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30 Dec 2011

Recommended resources

by The Editors | Issue 101

• Amundsen, Darrel. (1996). Medicine, Society, and Faith in the Ancient and Medieval Worlds . Baltimore: Johns Hopkins University Press. Amundsen’s exploration of early Christian attitudes toward medicine and physicians includes a discussion of the spiritual usefulness of suffering and illness—and how this made Christian views significantly different from those of the pagans.

• Crislip, Andrew T. (2005). From Monastery to Hospital: Christian Monasticism and the Transformation of Health Care in Late Antiquity . Ann Arbor: University of...

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30 Dec 2011

The charitable revolution

by Adam J. Davis, adapted by Chris R. Armstrong | Issue 101

THE HIGH POINT of the middle ages brought an unprecedented explosion of Christian ministry to those in physical distress. Across Europe, the twelfth and thirteenth centuries birthed hundreds of leper houses and hospitals for the sick and poor, along with hospitaller and military orders (See “Our lords the sick,” p. 31), lay confraternities (organizations dedicated to charity, mutual support, and religious devotion), monasteries, and penitential groups doing charitable work.

Bishops and monks founded many of the new hospitals and sustained...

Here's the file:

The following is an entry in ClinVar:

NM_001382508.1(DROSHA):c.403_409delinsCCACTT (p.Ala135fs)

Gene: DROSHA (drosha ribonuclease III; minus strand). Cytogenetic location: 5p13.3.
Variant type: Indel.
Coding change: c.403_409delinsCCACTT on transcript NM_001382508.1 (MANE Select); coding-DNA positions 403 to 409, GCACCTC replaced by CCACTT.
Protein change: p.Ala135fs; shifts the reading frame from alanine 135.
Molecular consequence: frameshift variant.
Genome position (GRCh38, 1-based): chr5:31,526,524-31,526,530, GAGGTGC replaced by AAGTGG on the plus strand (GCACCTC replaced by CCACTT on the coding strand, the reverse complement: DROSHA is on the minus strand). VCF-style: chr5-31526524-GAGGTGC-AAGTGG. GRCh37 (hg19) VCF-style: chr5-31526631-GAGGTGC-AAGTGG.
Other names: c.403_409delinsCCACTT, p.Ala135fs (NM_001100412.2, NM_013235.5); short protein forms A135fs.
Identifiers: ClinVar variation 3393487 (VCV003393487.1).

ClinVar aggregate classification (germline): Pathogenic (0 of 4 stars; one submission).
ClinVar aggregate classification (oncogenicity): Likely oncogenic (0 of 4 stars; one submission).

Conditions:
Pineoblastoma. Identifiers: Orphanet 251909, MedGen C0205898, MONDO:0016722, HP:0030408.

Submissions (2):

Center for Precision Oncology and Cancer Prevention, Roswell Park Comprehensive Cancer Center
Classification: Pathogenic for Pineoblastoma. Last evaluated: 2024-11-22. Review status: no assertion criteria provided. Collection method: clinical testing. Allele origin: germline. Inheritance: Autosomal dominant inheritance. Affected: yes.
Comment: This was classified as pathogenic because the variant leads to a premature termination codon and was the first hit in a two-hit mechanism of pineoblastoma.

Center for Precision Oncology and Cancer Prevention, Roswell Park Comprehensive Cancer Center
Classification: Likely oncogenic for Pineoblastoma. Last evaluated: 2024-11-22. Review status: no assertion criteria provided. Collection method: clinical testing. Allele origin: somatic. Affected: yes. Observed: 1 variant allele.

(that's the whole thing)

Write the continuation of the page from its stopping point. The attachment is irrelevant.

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30 Dec 2011

“Our lords the sick”

by Theresa M. Vann | Issue 101

IMAGINE a reasonably well-off farmer living in twelfth-century Europe. All his life he has heard about the brave crusading knights who rescued Jesus’ tomb from the infidels. Now he is going to Jerusalem to see the tomb himself.

But the journey is long and arduous, the ship crowded and filthy. When he arrives at the Church of the Holy Sepulchre, he is weak, ill, and far from home. He collapses in the street, expecting to die. Instead, a man wearing a religious habit picks him up and brings him to a large, clean hospital just opposite the...

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30 Dec 2011

The hospital experience

by Jennifer L. Woodruff Tait | Issue 101

IT IS THE MIDDLE AGES and you are sick or injured. You are not wealthy enough to afford the luxury of being treated by a doctor in your home. Or you are traveling from one village to another and need a place to lodge for the night. Or you are a monk or nun who has become ill and needs special care within the monastery or convent. Or, perhaps, you have received from a panel of experts in your parish the dreaded diagnosis—leprosy. What will you do? Where will you go? How will you be taken care of? For all of these conditions, the answer was...

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30 Dec 2011

Timeline: Healthcare and hospitals in the mission of the church

by The Editors | Issue 101

— Early 2nd century: Christians by this time have developed church infrastructure to assist the sick. This assistance is usually led by deacons and deaconesses and focuses on palliative care.

— Late 2nd century: Galen (c. 131–201) practices as a physician and publishes the medical treatises that will form the basis of Western medicine for centuries.

— 250–51: Devastating plague spreads throughout the Western Roman Empire, causing the church to expand its program of benevolence. The church at Rome is said to minister to 1,500 widows and...